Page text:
Each category of danger is associated with risk phrases ‘R-phrases’ (e.g. R20 harmful by inhalation). Once the classification is determined, the safety phrases ‘S-phrases’ (eg wear suitable gloves) can be assigned, and the specific hazard information is communicated to the recipient of the chemical through both safety data sheets (SDSs), and appropriate labelling.
Mixtures (called preparations in earlier legislation), are defined as deliberate mixtures of substances, and constitute by far the greatest proportion of supplied chemicals. It is possible for some direct testing of mixtures, especially for physical properties, but there are often practical or ethical difficulties associated with the testing for toxicological or ecological hazards.
Mixtures are therefore usually classified for such hazards from information on the classification and percentages of their ingredients, according to the so-called calculation method. This may involve simple threshold values (either generic values given in the DPD, or specific values given in the CLP Regulation, Annex VI), or more complex calculation if there are several hazardous components. If the preparation is classified as dangerous, its packaging needs to carry labelling, and the supplier is obligated to provide a safety data sheet.
There are generic exemptions from classification for mixtures that contain dangerous substances at low levels, eg very toxic or toxic substances at less than 0.1%, or harmful, corrosive or irritant substances below 1%. Specific limits for certain chemicals are given in the CLP Regulation, and these take precedence over generic limits.
Explosivity, flammability, and related properties do not have to be considered in mixtures if none of the ingredients possesses such properties.
The calculation method is recommended for toxicological endpoints that require vertebrate animal testing (eg acute toxicity), although the results from testing, if available, take precedence over those derived from calculations for purposes of classification. Some specific health effects (mutagenicity, carcinogenicity, and toxic for reproduction), and environmental effects (biodegradation and bioaccumulation potential) can only be evaluated by the calculation method.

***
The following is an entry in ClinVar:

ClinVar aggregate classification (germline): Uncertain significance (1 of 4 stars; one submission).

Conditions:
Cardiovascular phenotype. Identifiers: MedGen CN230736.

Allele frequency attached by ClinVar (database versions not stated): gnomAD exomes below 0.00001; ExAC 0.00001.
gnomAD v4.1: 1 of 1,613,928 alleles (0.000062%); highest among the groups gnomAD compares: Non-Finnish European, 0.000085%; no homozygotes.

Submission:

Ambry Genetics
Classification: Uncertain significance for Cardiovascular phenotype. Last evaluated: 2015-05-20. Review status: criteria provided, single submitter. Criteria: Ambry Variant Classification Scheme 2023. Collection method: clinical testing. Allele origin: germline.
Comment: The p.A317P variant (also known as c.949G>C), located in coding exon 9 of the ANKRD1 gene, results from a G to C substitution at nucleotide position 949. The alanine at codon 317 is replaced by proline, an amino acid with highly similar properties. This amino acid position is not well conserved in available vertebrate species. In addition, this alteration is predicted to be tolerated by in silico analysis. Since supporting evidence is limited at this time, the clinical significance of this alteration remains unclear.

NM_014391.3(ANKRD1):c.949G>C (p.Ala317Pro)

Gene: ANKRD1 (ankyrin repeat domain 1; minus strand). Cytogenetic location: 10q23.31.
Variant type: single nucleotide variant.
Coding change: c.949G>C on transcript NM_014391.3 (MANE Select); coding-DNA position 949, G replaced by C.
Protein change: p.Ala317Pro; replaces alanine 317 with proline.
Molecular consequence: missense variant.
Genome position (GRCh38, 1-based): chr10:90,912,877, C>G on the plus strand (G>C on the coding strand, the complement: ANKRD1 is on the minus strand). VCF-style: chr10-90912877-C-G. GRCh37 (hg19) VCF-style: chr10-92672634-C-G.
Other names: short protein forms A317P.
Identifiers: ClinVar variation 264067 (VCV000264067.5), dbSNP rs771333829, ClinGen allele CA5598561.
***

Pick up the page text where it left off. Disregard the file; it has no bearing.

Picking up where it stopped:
The supplier must label the container with the following information:
Mixtures containing low concentrations of sensitising substances may require special labelling. The scheme generally requires that mixtures containing greater than 1% of a skin sensitiser is labelled with the R43 phrase, ‘May cause sensitisation by skin contact.’ However, if such a substance is present at 0.1 to 1%, DPD requires the labelling phrase, ‘Contains (name of sensitising substance). May produce an allergic reaction.’ Some preservative and fragrance substances fall into this category and may impact additional labelling of consumer products.
There are further special labelling requirements for other types of product, such as aerosols, isocyanates, and epoxy compounds.
The final aspect is packaging, which ensures that the dangerous chemical is delivered in appropriate containers, for example having a child-resistant closure or a tactile warning of danger for certain substances that are supplied to the public.